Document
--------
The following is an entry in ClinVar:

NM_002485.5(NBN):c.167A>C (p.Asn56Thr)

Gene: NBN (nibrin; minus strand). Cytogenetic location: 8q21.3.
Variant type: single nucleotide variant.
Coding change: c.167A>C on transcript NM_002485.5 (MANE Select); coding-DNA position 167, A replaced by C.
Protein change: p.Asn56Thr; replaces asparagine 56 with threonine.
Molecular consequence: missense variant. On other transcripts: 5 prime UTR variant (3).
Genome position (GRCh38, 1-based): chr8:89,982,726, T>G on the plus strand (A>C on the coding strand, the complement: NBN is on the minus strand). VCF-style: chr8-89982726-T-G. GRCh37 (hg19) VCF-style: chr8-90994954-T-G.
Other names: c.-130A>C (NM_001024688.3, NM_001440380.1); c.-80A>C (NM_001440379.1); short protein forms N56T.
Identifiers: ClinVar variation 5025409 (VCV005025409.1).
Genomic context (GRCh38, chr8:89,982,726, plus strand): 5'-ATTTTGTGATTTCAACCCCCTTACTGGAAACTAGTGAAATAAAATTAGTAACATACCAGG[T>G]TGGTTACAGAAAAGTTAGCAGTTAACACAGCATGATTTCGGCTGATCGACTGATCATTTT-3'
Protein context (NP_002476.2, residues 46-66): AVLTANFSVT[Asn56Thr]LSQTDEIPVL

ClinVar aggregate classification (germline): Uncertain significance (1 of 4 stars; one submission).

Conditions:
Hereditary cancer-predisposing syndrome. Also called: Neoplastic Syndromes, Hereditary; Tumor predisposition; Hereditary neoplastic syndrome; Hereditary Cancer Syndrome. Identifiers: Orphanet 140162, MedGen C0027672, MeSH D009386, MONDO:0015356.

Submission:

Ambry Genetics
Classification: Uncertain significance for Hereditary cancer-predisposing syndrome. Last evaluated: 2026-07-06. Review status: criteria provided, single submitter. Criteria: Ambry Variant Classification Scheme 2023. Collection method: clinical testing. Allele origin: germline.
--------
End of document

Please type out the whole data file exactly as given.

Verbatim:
The following is an entry in ClinVar:

NM_002485.5(NBN):c.167A>C (p.Asn56Thr)

Gene: NBN (nibrin; minus strand). Cytogenetic location: 8q21.3.
Variant type: single nucleotide variant.
Coding change: c.167A>C on transcript NM_002485.5 (MANE Select); coding-DNA position 167, A replaced by C.
Protein change: p.Asn56Thr; replaces asparagine 56 with threonine.
Molecular consequence: missense variant. On other transcripts: 5 prime UTR variant (3).
Genome position (GRCh38, 1-based): chr8:89,982,726, T>G on the plus strand (A>C on the coding strand, the complement: NBN is on the minus strand). VCF-style: chr8-89982726-T-G. GRCh37 (hg19) VCF-style: chr8-90994954-T-G.
Other names: c.-130A>C (NM_001024688.3, NM_001440380.1); c.-80A>C (NM_001440379.1); short protein forms N56T.
Identifiers: ClinVar variation 5025409 (VCV005025409.1).
Genomic context (GRCh38, chr8:89,982,726, plus strand): 5'-ATTTTGTGATTTCAACCCCCTTACTGGAAACTAGTGAAATAAAATTAGTAACATACCAGG[T>G]TGGTTACAGAAAAGTTAGCAGTTAACACAGCATGATTTCGGCTGATCGACTGATCATTTT-3'
Protein context (NP_002476.2, residues 46-66): AVLTANFSVT[Asn56Thr]LSQTDEIPVL

ClinVar aggregate classification (germline): Uncertain significance (1 of 4 stars; one submission).

Conditions:
Hereditary cancer-predisposing syndrome. Also called: Neoplastic Syndromes, Hereditary; Tumor predisposition; Hereditary neoplastic syndrome; Hereditary Cancer Syndrome. Identifiers: Orphanet 140162, MedGen C0027672, MeSH D009386, MONDO:0015356.

Submission:

Ambry Genetics
Classification: Uncertain significance for Hereditary cancer-predisposing syndrome. Last evaluated: 2026-07-06. Review status: criteria provided, single submitter. Criteria: Ambry Variant Classification Scheme 2023. Collection method: clinical testing. Allele origin: germline.